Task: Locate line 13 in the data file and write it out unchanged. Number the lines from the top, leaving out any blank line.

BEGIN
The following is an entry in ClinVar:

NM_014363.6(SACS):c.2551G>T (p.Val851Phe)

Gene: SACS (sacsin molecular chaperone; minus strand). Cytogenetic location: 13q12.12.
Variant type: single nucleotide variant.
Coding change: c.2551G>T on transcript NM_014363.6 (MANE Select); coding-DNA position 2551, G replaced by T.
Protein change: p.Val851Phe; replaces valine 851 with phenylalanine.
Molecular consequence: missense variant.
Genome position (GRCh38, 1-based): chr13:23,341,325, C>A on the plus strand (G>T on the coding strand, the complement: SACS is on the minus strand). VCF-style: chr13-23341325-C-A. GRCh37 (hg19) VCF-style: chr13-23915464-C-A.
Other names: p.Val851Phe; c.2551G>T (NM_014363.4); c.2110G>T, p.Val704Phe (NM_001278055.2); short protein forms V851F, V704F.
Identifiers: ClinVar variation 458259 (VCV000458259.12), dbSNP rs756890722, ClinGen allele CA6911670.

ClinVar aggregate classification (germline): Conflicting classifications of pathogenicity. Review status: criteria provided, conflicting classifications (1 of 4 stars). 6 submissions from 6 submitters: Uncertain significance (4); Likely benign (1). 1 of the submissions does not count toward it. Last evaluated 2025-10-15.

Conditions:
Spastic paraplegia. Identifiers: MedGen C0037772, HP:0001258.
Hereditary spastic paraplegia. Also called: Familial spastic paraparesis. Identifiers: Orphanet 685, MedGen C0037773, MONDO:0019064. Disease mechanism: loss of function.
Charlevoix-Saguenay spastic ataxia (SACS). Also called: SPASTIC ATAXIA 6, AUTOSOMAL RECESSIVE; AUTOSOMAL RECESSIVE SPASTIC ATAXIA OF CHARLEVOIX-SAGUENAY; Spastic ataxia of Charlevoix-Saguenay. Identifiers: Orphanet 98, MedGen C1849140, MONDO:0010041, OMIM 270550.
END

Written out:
Spastic paraplegia. Identifiers: MedGen C0037772, HP:0001258.